Review on "The Silent Ballet"

The Silent Ballet posted a review for “An Eclipse”:

Have you ever walked home through a city at four in the morning? Walking a couple miles along roads and concrete normally fraught with activity can be a surprisingly quiet experience. You encounter bright street lamps, electric signs with circuit quirks, the occasional trash-rummaging animal and a few cars driven by what seem like zombies, but mostly it's just you and yourself.An Eclipse sounds like one of these late night walks, and Life Toward Twilight, as a name, is ever so appropriate for Daniel Tuttle's music.

An Eclipse, a 3″ CD on the Bottle Imp label, is the fourth official release from Life Toward Twilight. Tuttle made 25 copies of this work in 2003 to give away, but this is the first time it's ever been available to a wider audience. The album is divided into two movements, and lasts just the right amount of time for you to say “no” to a taxi and take a jaunt through the concrete jungle. It begins with a slow-pulsing drone of grey clouds, evoking that feeling of pause one gets when stopped near a solitary street lamp, while exploring a sleeping city. Nocturnal whirs and swaths of bowed metal join a distant melange of singing bowls as the dominant 'Om' drone weaves subterranean tones at a lugubrious pace. The ominous nature of some of these sounds are kept at arm's length and don't sound either bright or overly dark. It's dark, but not freak-out-dark, like if you can imagine how an abandoned building won't hurt you but can keep your exploration modest.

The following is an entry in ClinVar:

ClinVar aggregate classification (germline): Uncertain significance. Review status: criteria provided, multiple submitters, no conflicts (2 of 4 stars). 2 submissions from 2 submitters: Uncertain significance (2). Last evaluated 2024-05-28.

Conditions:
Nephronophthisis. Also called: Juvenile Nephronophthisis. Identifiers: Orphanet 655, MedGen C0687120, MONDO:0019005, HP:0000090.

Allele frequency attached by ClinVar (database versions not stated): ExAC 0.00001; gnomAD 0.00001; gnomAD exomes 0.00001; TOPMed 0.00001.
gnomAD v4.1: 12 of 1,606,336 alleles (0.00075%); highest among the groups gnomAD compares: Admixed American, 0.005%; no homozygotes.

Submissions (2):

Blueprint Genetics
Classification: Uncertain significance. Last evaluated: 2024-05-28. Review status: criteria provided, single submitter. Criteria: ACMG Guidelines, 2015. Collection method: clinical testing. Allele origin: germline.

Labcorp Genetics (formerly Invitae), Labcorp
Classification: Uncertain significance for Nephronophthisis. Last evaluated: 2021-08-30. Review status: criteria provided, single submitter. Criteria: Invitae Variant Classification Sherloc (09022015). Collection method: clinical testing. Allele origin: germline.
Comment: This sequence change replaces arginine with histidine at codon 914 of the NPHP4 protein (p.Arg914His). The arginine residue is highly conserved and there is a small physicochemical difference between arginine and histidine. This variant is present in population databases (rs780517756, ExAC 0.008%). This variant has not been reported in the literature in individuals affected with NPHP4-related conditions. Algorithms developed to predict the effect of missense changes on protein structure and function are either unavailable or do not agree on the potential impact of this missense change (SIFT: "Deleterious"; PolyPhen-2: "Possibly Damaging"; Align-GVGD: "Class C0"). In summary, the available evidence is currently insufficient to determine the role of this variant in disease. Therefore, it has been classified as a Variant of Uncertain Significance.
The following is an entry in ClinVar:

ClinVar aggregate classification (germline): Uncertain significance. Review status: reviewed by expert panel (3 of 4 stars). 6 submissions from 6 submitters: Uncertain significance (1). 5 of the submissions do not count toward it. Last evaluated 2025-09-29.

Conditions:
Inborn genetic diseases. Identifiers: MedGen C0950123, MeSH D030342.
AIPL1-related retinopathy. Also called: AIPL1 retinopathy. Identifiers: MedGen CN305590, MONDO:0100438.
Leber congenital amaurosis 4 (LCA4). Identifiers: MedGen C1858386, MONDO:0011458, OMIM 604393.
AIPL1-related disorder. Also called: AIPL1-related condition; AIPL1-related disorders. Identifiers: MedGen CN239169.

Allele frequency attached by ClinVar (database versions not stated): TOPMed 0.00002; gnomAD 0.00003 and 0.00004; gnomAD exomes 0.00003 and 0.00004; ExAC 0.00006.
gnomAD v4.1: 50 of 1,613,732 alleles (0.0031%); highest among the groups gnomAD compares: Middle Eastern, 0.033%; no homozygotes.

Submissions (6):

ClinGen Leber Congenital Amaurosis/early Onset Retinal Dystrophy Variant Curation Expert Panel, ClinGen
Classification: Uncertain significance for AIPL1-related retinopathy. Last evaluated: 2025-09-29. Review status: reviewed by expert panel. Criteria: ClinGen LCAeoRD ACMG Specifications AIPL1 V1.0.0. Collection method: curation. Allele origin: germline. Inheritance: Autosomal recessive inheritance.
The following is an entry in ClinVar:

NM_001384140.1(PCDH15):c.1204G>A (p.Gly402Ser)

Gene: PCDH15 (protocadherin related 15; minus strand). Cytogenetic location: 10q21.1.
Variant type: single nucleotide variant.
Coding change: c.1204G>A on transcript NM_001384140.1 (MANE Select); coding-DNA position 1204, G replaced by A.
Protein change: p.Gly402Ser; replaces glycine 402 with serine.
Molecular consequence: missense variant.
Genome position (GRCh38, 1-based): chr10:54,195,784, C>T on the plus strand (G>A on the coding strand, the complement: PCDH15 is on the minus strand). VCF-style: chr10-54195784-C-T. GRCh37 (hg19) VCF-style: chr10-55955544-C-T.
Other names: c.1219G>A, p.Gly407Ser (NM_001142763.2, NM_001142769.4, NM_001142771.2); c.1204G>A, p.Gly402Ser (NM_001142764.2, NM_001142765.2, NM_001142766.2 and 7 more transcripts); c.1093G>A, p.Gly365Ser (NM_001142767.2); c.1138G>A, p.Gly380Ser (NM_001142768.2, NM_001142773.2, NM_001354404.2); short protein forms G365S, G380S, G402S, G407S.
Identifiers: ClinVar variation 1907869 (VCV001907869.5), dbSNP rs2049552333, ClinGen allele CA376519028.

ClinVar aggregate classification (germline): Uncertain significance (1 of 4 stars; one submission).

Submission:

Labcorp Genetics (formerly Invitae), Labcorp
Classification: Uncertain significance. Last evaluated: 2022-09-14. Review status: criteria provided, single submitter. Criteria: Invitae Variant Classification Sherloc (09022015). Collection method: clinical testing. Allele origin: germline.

The second movement is a collaboration between Tuttle, synth/noise player Brent Nicholas, and female vocalist Elyse Reardon. Here, sonic weather enters the fray, as mechanical tones and damaged winds force their way through your headphones, often blowing them out entirely. Slowly we hear Reardon's haunting, headless vocals drift out of the storm clouds, casting a shadowy mood that invokes decaying beauty. If I were engaged in a terrifying interactive video game environment, fearfully turning corners where aliens could be waiting to pounce, this music would really fit. On its own, An Eclipse is honestly not all that gripping, as I feel its attempt at spookiness is too ambitious for the sounds themselves. Its timbre and minimalist quality is very similar to some of Richie Hawtin's beat-less Plastikman work, which always puts me on pause and makes me feel like a meat puppet on drugs.

The album closes with a bit of a twisted “epilogue”. A cello or other stringed instrument is bent and colored sepia on a crackly turntable, sounding much like the bygone-era sound collages of Eric Cordier, while a hushed male voice recites a brief poem. It's a nice, aural pastiche, as if we are privy to a final scene when the speaker was alone in his apartment hours after a cosmic event, writing these sparse words to a loved one, or himself, or no one.

An Eclipse's dark, ambient bath of sound is a decent, pocket-sized piece of Life Toward Twilight's work, but it isn't long enough to really engage in Daniel Tuttle's world. The tracks are missing a bit of the depth that gives similar artists (i.e. Aidan Baker, Maeror Tri etc.) an edge and a listener's longevity, but for someone wanting a gateway drug to the world of dark ambient music, you might take a crack at a disc like this.

Get from Bottle Imp Productions now.

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